United States Department of Veterans Affairs


Journal of Rehabilitation Research & Development (JRRD)

Featured art and artist for JRRD regular issues in 2006

Edward Tricomi's pastel drawing Pond will be featured on the cover of all 2006 Journal of Rehabilitation Research and Development (JRRD) regular issues. Pond was the gold-place finisher in the Special Recognition Category of the 2005 National Veterans Creative Arts Festival.

The National Veterans Creative Arts Festival culminates a yearlong fine arts competition that is open to all veterans who receive care at Department of Veterans Affairs (VA) medical facilities. Visual art entries are divided into 47 categories, including painting, drawing, sculpting, carving, knitting, and photography. JRRD cover art is selected from among entries in the Special Recognition and Military Combat Experience categories and reflects VA's commitment to physically and emotionally healing veterans.

Edward Tricomi and artwork

Edward Tricomi and his art

In May 2004, Ed, a U.S. Army veteran, became legally blind from diabetic retinopathy, a complication of diabetes in which the blood vessels inside the retina are damaged. Ed felt that his vision loss was "a smack in the face" because he had dedicated more than 50 years of his career to film and motion picture graphic design. Through participation in a VA-sponsored blind rehabilitation program, however, he found a meaningful avocation and creative outlet in the fine arts.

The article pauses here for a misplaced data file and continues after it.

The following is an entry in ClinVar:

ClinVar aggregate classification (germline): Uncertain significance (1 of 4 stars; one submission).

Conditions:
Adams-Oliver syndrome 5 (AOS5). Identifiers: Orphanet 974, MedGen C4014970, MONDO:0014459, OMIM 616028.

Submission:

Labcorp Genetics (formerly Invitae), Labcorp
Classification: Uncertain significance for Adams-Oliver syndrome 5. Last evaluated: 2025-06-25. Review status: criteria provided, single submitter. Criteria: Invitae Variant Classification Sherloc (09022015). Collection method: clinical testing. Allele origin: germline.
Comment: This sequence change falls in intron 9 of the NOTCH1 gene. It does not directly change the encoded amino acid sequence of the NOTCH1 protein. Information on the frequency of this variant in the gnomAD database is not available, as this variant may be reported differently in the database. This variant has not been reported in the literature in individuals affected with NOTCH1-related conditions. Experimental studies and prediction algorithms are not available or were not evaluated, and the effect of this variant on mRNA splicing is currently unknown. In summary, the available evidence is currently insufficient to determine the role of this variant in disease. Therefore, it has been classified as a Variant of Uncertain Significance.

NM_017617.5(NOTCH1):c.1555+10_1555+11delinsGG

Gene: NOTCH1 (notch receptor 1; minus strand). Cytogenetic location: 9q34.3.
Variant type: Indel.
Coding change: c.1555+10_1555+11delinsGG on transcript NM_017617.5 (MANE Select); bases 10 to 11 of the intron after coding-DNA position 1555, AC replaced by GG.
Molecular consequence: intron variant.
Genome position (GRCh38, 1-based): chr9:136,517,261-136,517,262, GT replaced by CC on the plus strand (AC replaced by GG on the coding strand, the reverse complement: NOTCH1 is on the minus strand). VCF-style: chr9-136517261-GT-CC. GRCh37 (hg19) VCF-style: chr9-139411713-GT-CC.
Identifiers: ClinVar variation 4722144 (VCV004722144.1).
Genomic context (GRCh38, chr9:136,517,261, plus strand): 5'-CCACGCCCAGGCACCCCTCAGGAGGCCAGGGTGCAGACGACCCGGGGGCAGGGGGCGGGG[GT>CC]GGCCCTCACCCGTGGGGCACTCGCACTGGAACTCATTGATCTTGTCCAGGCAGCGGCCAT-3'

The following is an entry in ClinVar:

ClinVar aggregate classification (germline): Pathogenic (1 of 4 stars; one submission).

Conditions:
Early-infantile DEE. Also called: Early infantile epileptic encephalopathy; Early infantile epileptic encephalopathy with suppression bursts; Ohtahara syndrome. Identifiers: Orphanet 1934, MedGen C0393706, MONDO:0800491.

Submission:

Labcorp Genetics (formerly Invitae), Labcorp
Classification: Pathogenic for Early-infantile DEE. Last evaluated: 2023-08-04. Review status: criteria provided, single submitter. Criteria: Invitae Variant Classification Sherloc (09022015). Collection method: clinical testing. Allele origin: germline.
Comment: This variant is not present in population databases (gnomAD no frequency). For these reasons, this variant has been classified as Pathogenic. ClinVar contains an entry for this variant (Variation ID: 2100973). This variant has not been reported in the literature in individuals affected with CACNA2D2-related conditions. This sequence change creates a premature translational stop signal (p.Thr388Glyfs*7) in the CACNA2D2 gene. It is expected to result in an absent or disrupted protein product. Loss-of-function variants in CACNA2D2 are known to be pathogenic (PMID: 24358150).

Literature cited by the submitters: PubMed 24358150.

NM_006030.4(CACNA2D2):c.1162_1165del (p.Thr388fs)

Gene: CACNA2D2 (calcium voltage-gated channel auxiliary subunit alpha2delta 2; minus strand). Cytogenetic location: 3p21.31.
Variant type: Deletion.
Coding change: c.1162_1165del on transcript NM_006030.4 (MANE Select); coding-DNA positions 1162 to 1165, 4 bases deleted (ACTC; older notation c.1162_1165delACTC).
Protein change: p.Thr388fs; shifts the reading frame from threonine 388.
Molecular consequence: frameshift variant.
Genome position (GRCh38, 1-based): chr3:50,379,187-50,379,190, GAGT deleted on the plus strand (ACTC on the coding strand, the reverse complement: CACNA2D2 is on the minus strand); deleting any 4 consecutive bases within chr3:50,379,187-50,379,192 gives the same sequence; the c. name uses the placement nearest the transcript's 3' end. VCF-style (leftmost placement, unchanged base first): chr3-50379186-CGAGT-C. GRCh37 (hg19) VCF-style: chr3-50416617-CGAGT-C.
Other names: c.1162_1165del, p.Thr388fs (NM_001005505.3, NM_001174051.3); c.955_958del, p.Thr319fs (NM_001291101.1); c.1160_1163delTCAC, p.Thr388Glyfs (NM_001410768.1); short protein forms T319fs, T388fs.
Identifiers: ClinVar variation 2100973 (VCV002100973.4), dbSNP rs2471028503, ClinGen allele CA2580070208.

VA's Low Vision program provided Ed with a portable magnification device and VA's Manual Skills program instructed him in working with pastels. "Vision loss is an added challenge for the fine artist, but with the right guidance and equipment, this can be overcome," said Ed. "My inability to focus on details forces me to interpret shape and colors in a broad way."

Adaptive equipment helps Ed paint and draw objects that he never noticed before his vision loss. A camera focuses on a letter-size area and magnified objects are projected onto a closed-circuit TV. He then dons special magnifying glasses that enhance his ability to study objects, such as the style of a period costume. Ed then lets his new vision and hand turn blank canvas into art.

"I look for inspiration in anything that is alive or shows the promise of life," said Ed. "I like realism and I want to create art that people want to hang on their walls, so I mostly paint landscapes. Pond is just one drawing celebrating life."


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